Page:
The Persian Gulf of Strategic Minerals

Windhoek – In his memoirs, “The Great Betrayal”, Rhodesia’s last Prime Minister, Ian Douglas Smith, speaks of receiving “an interesting briefing” in 1967.

The briefing was from Rhodesia's Security Council and was about “the communist plan for Africa, as part of their overall scheme for world domination”.

Smith said a map was produced that showed the “communists had firmly established themselves in a number of countries in North Africa, methodically moving on to new ground once a base had been secured”.

He wrote: “The ultimate target was South Africa, which was not only the industrial giant of Africa, but was one of the most richly mineralised parts of our world…

“It was a few years later that I was pleased to receive a report that the United States had been alerted to this development and, as a result, their Congress Committee on Strategic Minerals and Mining had sent a mission to investigate. 

“After visiting Zaire (now the DRC), Zambia, Rhodesia (now Zimbabwe) and South Africa, they produced a commendable report and in most expressive language termed the area 'the Persian Gulf of strategic minerals of our earth'.

“Apart from the greatest world deposits of gold, diamonds, platinum and chrome, they itemised a list of other strategic minerals in which many countries, including the USA and Canada, are deficient.

“The only other country where one could find a similar conglomerate of these minerals was the USSR (now Russia); if the Soviets could have gained control of this area, therefore, they would have had a virtual world monopoly.

“The report warned the American Congress and the nation of this potential danger, and urged them to rouse themselves from their complacency.”

Another account, one contained in a 1982 US Congressional Budget Office report titled “Cobalt: Policy Options for a Strategic Mineral” says cobalt alloys are critical to the Western world’s aerospace and weapons industries.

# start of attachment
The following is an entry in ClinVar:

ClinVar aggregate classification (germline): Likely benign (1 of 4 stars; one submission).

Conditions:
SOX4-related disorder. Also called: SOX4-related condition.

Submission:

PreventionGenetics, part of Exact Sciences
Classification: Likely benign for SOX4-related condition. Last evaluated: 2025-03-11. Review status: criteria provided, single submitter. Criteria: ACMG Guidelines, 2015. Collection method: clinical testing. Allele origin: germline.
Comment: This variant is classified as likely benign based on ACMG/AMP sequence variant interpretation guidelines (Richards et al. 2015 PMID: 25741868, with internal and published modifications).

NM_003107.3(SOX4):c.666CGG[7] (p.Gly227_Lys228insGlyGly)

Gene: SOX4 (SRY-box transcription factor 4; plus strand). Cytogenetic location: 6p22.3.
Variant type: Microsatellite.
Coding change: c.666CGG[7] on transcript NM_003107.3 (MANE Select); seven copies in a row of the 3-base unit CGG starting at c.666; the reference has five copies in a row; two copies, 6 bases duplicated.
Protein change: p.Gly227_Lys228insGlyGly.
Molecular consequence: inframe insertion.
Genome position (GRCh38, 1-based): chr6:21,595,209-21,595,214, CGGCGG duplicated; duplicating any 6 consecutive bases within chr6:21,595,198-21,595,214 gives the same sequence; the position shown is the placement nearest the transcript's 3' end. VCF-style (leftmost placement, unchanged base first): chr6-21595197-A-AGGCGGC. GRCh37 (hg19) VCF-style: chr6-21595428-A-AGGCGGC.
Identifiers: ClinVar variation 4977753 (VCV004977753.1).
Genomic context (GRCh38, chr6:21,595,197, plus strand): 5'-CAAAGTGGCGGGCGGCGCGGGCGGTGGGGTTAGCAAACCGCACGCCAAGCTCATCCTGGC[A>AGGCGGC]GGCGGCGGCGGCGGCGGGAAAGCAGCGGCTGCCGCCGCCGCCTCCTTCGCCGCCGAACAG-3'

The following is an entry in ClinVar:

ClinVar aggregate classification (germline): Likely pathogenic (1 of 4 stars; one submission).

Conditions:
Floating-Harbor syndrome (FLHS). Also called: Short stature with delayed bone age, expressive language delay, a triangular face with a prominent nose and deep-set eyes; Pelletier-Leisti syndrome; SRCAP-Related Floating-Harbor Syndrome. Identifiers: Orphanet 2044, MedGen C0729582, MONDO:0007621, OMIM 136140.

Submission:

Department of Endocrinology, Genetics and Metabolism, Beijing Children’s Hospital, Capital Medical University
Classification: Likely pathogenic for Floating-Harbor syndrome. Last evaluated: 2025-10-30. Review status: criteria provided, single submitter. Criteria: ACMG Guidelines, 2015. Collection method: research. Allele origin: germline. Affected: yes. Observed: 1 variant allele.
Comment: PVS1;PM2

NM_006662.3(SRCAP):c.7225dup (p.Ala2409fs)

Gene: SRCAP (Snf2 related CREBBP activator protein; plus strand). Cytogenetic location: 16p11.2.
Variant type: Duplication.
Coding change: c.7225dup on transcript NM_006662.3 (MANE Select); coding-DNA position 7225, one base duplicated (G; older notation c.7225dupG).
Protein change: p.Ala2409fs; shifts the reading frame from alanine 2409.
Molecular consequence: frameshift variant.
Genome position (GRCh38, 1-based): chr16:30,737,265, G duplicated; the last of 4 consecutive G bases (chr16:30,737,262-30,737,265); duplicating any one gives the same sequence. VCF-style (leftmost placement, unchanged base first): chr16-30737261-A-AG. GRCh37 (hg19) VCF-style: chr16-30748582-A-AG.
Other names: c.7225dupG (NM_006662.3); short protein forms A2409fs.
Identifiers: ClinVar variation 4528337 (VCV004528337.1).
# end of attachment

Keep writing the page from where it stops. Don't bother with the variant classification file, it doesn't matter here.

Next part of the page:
And 64 percent of global supply is in a belt that stretches from Katanga in the DRC into northern Zambia. America is the world’s biggest consumer of cobalt but has not mined any on its own territory since 1971 and is 100 percent reliant on imports.

Africa is thus of strategic importance, it seems, to everyone else but Africans.

A Post-Conflict Assessment of the DRC by the UN’s Environment Programme in 2012 outlined the potential that country has to become a global economic powerhouse.

The key findings of that study, conducted in conjunction with the DRC’s Environment Ministry are:

·       The DRC has the highest level of biodiversity in Africa;

·       The DRC’s tropical rainforests extend over 1.55 million square km and account for more than half of Africa’s forest resources – making them a critical global ecosystem service provider and a potential source of up to US$900 million in annual revenue;

·       Its untapped mineral reserves are of global importance and are estimated to be worth US$24 trillion;

·       The Congo River Basin supports Africa’s largest inland fisheries with an estimated production potential of 520 000 tonnes per year;

·       Entrepreneurship is on the rise and there is a huge market for financial services, ICTs and other support services and infrastructure, including energy

The DRC represents the jewel in this “Persian Gulf of Strategic Minerals”, and to top it all it has 50 percent of Africa’s forests (including 80 million hectares of arable land) and a river called Inga that can conceivably provide hydroelectricity to the whole of Southern Africa, at the very least.




August 2013
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